The Véhicule de l’Avant Blindé (that could translate as Forward, Ahead of or Front Armoured Vehicle) was developed by Giat Industries and Renault Trucks to give the French Army a fast and mobile troop carrier. It’s simple design and the use of a commercially produced engine made it relatively cheap and versatile. It entered services in 1976 and more than 5000 VABs have been produced in 30 different versions. It has served with fifteen armed forces, many of them formerly parts of the French Empire. However, France is by far its most important user and the French Army has a fleet of almost 4000 VABs.

The VAB is France’s basic infantry regiments vehicle. It is simple, very mobile, amphibious, air mobile and capable of operating in a NBC environment. It exists in four and six wheeled versions, the additional wheels giving greater mobility but also greater weight and complexity. Over the life of the vehicle over 1000 modifications have been made to the original design. It has been deployed in virtually all theaters where French infantry have been present, most notable in Yugoslavia and Africa and 376 were used in Operation Desert Storm.

Although the French Army has selected a replacement vehicle, the VCBI, as its new wheeled infantry fighting vehicle, the VAB is still offered for sale in many versions, ranging from ones equipped with a 25mm gun turret to an ambulance version.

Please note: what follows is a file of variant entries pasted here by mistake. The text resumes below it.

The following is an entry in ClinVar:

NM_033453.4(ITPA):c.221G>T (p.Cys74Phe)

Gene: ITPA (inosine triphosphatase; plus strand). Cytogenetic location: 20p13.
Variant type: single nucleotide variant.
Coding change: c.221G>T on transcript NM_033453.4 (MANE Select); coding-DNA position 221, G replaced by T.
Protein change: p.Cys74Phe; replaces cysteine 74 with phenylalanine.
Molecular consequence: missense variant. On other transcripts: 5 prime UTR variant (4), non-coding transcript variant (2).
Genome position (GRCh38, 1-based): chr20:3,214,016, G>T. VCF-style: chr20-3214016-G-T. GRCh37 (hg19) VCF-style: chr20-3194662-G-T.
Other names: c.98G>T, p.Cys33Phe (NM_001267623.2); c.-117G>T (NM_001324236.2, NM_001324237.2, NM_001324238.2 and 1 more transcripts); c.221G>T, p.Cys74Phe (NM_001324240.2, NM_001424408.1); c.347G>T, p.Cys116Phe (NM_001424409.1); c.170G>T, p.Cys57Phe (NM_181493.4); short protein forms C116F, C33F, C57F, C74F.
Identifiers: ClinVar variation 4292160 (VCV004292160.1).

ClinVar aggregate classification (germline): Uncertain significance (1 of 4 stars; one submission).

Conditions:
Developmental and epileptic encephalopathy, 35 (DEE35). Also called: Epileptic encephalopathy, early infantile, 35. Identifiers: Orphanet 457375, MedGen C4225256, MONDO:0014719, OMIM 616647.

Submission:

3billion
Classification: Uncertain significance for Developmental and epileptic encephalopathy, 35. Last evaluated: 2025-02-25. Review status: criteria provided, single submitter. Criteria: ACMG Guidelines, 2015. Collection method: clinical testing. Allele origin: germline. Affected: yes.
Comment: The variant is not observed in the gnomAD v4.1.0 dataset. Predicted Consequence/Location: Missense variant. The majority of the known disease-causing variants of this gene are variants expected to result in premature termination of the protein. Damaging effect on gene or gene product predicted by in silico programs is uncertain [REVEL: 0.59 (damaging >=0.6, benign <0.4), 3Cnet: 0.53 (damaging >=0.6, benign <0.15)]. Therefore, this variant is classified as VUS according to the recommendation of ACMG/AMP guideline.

I picked up this little kit for a pittance is a games shop in Bendigo. You wouldn’t want to pay much but it’s not bad. It probably comes from the period when Heller were releasing some of their best kits in the late 1970s.

When it came to putting this kit together, it was over almost before it started. What’s there to say? The VAB is a box on wheels and so is the model. A more dedicated modeller might use this kit as the basis for making all 30 versions of the VAB in the endless variety of colourings it has appeared in. Not me, though. One is enough. I made it straight from the box and my only bit of innovation was to leave out the transparent window bits to make the painting easier and then filling them in with white glue later.

I used the colours specified by Heller by their Humbrol numbers and the two colours are so similar that you can hardly tell them apart. That left the model looking a bit lifeless so I gave it a touch of dark wash and little dry-brushing to bring out some highlights. The result doesn’t look too bad.

Leigh Edmonds
December 2005

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Model A

The Model

X VAB Heller 72 The Little Aviation Museum


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